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Scenes from the Canton Crossing ribbon-cutting

New suburban-style shopping center in Southeast Baltimore brings out press, politicians . . . and shoe shoppers.

canton crossing 8

Yesterday’s opening of the new Canton Crossing shopping center sparked a minor media frenzy.

Photo by: Fern Shen

While the plans for a Remington Wal-Mart were getting a Bronx cheer from residents this week, the new Canton Crossing shopping center in another part of town was getting star treatment.

The big-box retail coming to Southeast Baltimore – a Target anchoring a pleasantly landscaped plaza featuring a slew of national chain stores – drew raves from the city’s shopper-in-chief yesterday at a late afternoon ribbon-cutting ceremony.

“I love DSW! I am a registered card-carrying shoe shopper,” said Mayor Stephanie Rawlings-Blake, standing solidly on her signature shiny, black, three-inch high pumps.

The first of 30 retailers were open or preparing to open yesterday.

The first of 30 retailers, including Old Navy, Ann Taylor Loft and Target, were open or preparing to open yesterday.

Speaking to a group of local and state officials, business leaders, community members and reporters (as well as a few casual shoppers who happened to wander over), Rawlings-Blake was the featured speaker at the ribbon-cutting for the $105 million retail center on Boston Street.

She noted that in addition to the discount shoe chain, she also loves Target (confiding that she hits the mega-retailer on a “more than weekly basis”) and Samos, the Greektown restaurant that will be opening a branch at Canton Crossing. Her daughter, she said, likes the fact that there’s a Five Below there. Her mother likes the Michael’s craft store.

High Heels, High Hopes

But beyond her appreciation of new retail, the mayor said, she was “through-the-roof excited” about much more.

Lifting up a neighborhood with shoe sales? These babies almost seemed like they lived up to the claim.

Lifting up a neighborhood with shoe sales? This pair almost seemed able to. (Photo by Fern Shen)

“I know what this means to the community,” she said. “We have new investment that wants to come here because this development is here.”

Also speaking was Lt. Gov. Anthony G. Brown, who said the new Canton Crossing is “moving Baltimore in the right direction” with employment (they are saying the new restaurants and shops will create 1,000 permanent jobs) and by attracting new city residents.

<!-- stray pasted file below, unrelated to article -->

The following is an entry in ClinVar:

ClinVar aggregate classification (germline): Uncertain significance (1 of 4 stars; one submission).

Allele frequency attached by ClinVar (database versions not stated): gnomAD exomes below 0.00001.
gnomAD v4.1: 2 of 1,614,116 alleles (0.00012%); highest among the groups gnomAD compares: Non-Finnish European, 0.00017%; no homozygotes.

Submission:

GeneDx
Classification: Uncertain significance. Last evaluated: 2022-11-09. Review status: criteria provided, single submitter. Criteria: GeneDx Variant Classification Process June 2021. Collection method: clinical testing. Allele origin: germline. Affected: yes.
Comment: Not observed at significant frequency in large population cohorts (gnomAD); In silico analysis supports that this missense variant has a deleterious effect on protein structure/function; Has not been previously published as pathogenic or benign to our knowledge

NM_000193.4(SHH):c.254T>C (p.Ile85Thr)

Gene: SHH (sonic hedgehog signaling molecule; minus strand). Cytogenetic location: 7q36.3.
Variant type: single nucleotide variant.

City Councilman James B. Kraft was even more expansive on that theme of neighborhood uplift, saying the 326,000 square feet of new retail is “changing the face of all of southeast Baltimore. . . making it the place where everyone in the city wants to come and raise their families.”

Addressing the crowd, a student from Hampstead Hill Academy, Anthony Sanchez, said the new stores would help teachers to more easily purchase classroom supplies: “they won’t have to drive to a faraway Target.” Violinists from Hampstead Hill played “Somewhere Over the Rainbow.”

The mayor said she would be looking for size 8-and-a-halfs at the DSW. (Photo by Fern Shen)

Mayor Stephanie Rawlings-Blake, flanked by developers. (Photo by Fern Shen)

Master of ceremonies for the event was developer Mark Sapperstein, of 28 Walker Development. (He along with Doug Schmidt and Neil Tucker of Chesapeake Real Estate Group and David Strauss of Birchwood Capital Partners, formed the partnership that did the development.)

The biggest question he has been asked in the run-up to the project’s completion, he said, was whether Samos in the new location will take credit cards. Yes it will, he told them, as the crowd cheered.

The Red Robin mascot posed for pictures, while two of his peers – the Oriole bird and the Ravens’ Poe outside of Target – worked the other side of the parking lot.

Shopping After Work

As the invited guests sipped beer and wine, nibbled from plates of smoky Mission BBQ barbecue and snapped up goodie bags, two women who had been checking out the new shopping center came over to listen to the speeches and music by city school students.

“It’s wonderful!” said Joyce Quaye, looking around at the sprawling complex.

Joyce Quaye and Caroline Carroll. (Photo by Fern Shen)

Joyce Quaye and Caroline Carroll. (Photo by Fern Shen)

Quaye and Caroline Carroll, administrative staffers for the Harbor and Fort McHenry tunnels, had been attending a meeting nearby and decided to check out the shopping center they had been hearing so much buzz about.

As it happens, the stores they particularly liked the looks of were all the ones the mayor had mentioned. Carroll, who lives in Baltimore County, and Brown, who lives in Northwest Baltimore, said that the new stores at Canton will be convenient for them nevertheless, because of where they work.

“Yeah, it’ll be a quick way to spend your money,” Carroll observed with a grin, as the two headed off to see if they could score some goodie bags.

(Photo by Fern Shen)

Baltimore Development Corporation chief Brenda McKenzie was among the guests at the Canton Crossing opening party. (Photo by Fern Shen)

Shoppers check out the new Canton Crossing. (Photo by Fern Shen)

What it’s all about: shoppers check out The Shops at Canton Crossing. (Photo by Fern Shen)

Target employees got a pep talk before the store opened for business. (Photo by Fern Shen)

Target employees got a pep talk before the store opened for business. (Photo by Fern Shen)

Audience at the Canton Crossing ribbon-cutting ceremony. (Photo by Fern Shen)

Audience at the Canton Crossing ribbon-cutting ceremony. (Photo by Fern Shen)

From the Canton Crossing event. (Photo by Fern Shen)

From the Canton Crossing event. (Photo by Fern Shen)

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  • GXWalsh

    Is this a traditional private development or did it require TIFs and other city tax breaks?

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